Back in 2012, as Napoli lost 4-1 to Chelsea in the quarterfinals of soccer's Champions League quarterfinal, a number of fans noticed something unusual hanging in the Italian club's end of the stadium: a Confederate flag.

Yes, a flag used by soldiers fighting for the Confederacy during the American Civil War was now being flown almost a century and a half later by a bunch of Italian soccer fans in a West London soccer stadium.

Many who saw the flag were understandably perplexed. What, exactly, was the Italian link to the American South?

As odd as it may seem, the Napoli fans' use of the Confederate flag isn't isolated. In fact, the flag is surprisingly common in southern Italy, just one of many foreign locations where the flag has been reappropriated for local purposes.

As the meaning of the Confederate flag is debated in the wake of the South Carolina shootings (a crime allegedly perpetrated by a young American who had himself reappropriated an apartheid-era South African flag and the flag of the Republic of Rhodesia), it is worth considering instances when the flag is shown abroad – and what message it is perceived to send.

In southern Italy, for example, it appears some see a historical parallel at work, pointing toward their own absorption into the Kingdom of Italy in 1861 and the perceived economic and political problems since then.

In "Nations Divided," a 2002 book by historian Don Harrison Doyle, the author recalls the explanation given to him by an Italian colleague for the southern Italian embrace of Confederate symbols. "We too are a defeated people," an unnamed professor of American literature in Naples told Doyle. "Once we were a rich and independent country, and then they came from the North and conquered us and took our wealth and power away to Rome."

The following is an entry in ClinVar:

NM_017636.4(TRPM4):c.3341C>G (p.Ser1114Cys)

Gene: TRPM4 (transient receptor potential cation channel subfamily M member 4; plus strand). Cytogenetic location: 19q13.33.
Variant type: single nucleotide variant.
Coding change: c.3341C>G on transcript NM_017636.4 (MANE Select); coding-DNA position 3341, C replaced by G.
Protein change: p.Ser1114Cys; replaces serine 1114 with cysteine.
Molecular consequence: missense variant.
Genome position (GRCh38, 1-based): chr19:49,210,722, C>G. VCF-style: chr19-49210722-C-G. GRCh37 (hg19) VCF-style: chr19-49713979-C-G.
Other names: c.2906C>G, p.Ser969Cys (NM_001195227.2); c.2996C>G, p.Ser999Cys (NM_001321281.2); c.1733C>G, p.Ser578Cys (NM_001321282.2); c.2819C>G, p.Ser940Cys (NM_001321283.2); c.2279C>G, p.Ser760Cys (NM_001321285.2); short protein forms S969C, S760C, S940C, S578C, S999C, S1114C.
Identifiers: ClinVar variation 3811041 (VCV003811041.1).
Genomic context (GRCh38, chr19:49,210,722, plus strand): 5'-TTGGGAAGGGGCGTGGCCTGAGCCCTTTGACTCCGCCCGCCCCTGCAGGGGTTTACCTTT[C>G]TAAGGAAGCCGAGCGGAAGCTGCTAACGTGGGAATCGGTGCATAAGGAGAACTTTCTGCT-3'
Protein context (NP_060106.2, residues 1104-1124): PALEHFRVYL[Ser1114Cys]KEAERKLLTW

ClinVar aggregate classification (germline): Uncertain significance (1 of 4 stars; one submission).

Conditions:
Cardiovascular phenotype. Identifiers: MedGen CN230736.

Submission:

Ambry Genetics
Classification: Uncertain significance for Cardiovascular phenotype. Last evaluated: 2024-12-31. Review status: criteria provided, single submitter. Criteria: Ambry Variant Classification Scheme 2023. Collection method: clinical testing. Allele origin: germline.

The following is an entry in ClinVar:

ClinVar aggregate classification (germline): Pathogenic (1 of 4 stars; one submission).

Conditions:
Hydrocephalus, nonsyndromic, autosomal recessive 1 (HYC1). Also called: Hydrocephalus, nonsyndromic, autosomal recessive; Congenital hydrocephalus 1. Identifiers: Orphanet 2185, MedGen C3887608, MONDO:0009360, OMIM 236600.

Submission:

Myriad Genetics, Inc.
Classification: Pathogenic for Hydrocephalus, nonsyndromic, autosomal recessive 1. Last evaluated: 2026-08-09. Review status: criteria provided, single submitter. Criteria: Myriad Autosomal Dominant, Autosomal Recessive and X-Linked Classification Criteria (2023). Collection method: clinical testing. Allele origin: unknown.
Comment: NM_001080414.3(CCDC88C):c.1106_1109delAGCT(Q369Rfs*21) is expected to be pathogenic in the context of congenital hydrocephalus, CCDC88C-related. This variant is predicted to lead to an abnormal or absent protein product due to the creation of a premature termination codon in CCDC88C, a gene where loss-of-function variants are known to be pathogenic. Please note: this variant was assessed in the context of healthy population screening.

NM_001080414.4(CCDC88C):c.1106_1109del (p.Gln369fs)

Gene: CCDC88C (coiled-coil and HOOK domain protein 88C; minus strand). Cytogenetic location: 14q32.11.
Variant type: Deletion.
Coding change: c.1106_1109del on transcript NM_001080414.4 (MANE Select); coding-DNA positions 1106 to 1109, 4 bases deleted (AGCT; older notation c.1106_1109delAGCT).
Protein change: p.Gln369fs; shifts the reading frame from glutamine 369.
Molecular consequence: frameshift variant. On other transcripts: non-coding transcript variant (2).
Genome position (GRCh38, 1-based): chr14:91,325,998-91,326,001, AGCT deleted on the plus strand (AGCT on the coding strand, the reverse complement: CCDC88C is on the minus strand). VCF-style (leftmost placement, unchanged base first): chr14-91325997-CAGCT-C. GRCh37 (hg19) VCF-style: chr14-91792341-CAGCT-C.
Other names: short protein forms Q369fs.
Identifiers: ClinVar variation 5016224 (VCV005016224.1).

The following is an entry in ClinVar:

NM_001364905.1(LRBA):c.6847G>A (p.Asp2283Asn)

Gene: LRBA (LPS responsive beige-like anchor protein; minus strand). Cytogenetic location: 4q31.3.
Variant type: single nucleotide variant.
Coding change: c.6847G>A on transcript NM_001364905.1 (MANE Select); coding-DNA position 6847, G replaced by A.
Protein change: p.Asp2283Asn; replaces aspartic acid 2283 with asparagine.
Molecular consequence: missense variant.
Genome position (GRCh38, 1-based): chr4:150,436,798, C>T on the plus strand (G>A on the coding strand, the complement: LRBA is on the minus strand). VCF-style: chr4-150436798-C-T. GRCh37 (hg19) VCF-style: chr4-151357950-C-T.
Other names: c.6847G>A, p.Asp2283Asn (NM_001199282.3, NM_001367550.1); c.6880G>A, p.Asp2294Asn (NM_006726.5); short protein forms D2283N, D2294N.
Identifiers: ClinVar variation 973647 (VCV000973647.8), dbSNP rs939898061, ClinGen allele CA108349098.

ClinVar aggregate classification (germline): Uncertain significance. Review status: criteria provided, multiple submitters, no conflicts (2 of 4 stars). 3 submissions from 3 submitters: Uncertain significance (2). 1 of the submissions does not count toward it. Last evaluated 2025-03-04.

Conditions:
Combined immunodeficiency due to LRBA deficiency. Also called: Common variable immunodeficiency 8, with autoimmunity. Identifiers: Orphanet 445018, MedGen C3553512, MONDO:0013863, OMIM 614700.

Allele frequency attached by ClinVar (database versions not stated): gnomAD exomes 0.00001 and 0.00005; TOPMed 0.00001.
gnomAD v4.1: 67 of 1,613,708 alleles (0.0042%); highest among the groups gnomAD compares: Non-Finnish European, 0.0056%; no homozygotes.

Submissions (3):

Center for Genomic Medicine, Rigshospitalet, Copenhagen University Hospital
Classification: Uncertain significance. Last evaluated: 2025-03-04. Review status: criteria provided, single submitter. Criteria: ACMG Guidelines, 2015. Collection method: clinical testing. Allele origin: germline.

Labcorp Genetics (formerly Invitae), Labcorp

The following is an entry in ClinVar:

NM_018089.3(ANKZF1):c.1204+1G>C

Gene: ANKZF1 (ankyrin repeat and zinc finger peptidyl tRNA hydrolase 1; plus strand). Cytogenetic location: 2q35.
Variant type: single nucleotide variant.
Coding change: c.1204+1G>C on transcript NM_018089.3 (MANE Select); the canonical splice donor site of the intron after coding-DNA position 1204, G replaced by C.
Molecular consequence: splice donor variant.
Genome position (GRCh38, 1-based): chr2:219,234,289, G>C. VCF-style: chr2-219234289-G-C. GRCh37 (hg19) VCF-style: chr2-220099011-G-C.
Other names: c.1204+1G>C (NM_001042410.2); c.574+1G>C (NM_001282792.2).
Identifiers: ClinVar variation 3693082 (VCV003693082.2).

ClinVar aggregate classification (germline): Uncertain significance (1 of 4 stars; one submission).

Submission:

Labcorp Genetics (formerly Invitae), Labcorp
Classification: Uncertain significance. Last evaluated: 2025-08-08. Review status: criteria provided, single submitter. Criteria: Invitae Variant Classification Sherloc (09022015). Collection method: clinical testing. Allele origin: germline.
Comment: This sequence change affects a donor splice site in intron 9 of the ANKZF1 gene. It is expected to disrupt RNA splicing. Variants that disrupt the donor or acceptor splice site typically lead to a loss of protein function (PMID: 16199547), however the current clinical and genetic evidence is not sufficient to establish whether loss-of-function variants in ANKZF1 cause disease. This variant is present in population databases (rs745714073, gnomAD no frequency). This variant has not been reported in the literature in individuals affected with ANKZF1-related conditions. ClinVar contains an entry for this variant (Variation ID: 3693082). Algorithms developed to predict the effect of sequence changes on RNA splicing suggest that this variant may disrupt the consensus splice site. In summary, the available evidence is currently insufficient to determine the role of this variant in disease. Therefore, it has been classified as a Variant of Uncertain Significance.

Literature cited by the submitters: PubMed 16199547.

A more direct historical link can be found in Brazil, where 10,000 Confederate supporters emigrated after the end of the Civil War. The descendents of these people still gather to celebrate their heritage at the yearly Festa Confederada, an event that includes country music, Southern food and the proud display of Confederate flags.

"I am proud of the Confederate flag because it is a piece of history that I am directly connected to," 34-year-old João Leopoldo Padovese, an organizer of this year's event, told Reuters. "For us in Brazil, it has no political meaning at all."

The lack of political context may explain why the Confederate flag often appears in unusual places. Confederate flags can be seen at Swedish car shows, for example, beloved by "raggare" enthusiasts who see the flag as part of their love for kitsch Americana, or GAA sports games in Cork, Ireland, where it was apparently chosen purely for its colors (fans also fly the Japanese Rising Sun flag with the same justification).

Sometimes, the ignorance is understandable. In 2013, a school in Canada had to ban the flag after schoolchildren began wearing it. “I didn't even know it was racist,” one student told the Toronto Star. “Then I Googled it.”

However, many can't claim ignorance when it comes to the flag's connotations of racism and slavery. In fact, it's likely that for a few Napoli soccer fans – in particular the hardcore "ultras" often at the center of match-day violence – it is just another reason to fly the flag of the Confederacy. Racist and anti-Semitic chants are alarmingly common all across Europe, and fans from clubs such as Spain's Real Madrid and France's Olympique de Marseille have also been spotted flying the flag.